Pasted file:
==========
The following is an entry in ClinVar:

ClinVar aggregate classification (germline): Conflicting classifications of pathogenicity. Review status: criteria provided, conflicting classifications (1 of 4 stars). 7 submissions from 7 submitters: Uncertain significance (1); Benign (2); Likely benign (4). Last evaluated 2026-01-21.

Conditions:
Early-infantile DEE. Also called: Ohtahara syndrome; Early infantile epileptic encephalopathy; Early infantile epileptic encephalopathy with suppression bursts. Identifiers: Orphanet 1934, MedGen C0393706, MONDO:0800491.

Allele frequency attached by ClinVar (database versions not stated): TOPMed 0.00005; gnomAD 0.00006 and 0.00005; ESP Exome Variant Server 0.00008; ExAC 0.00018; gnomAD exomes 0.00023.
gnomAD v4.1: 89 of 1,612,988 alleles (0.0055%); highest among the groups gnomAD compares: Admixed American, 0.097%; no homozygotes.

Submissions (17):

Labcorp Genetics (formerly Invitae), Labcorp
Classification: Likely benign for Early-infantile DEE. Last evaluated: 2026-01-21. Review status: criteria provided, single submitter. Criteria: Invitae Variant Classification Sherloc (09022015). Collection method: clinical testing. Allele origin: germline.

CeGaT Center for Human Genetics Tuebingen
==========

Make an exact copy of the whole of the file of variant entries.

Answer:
The following is an entry in ClinVar:

ClinVar aggregate classification (germline): Conflicting classifications of pathogenicity. Review status: criteria provided, conflicting classifications (1 of 4 stars). 7 submissions from 7 submitters: Uncertain significance (1); Benign (2); Likely benign (4). Last evaluated 2026-01-21.

Conditions:
Early-infantile DEE. Also called: Ohtahara syndrome; Early infantile epileptic encephalopathy; Early infantile epileptic encephalopathy with suppression bursts. Identifiers: Orphanet 1934, MedGen C0393706, MONDO:0800491.

Allele frequency attached by ClinVar (database versions not stated): TOPMed 0.00005; gnomAD 0.00006 and 0.00005; ESP Exome Variant Server 0.00008; ExAC 0.00018; gnomAD exomes 0.00023.
gnomAD v4.1: 89 of 1,612,988 alleles (0.0055%); highest among the groups gnomAD compares: Admixed American, 0.097%; no homozygotes.

Submissions (17):

Labcorp Genetics (formerly Invitae), Labcorp
Classification: Likely benign for Early-infantile DEE. Last evaluated: 2026-01-21. Review status: criteria provided, single submitter. Criteria: Invitae Variant Classification Sherloc (09022015). Collection method: clinical testing. Allele origin: germline.

CeGaT Center for Human Genetics Tuebingen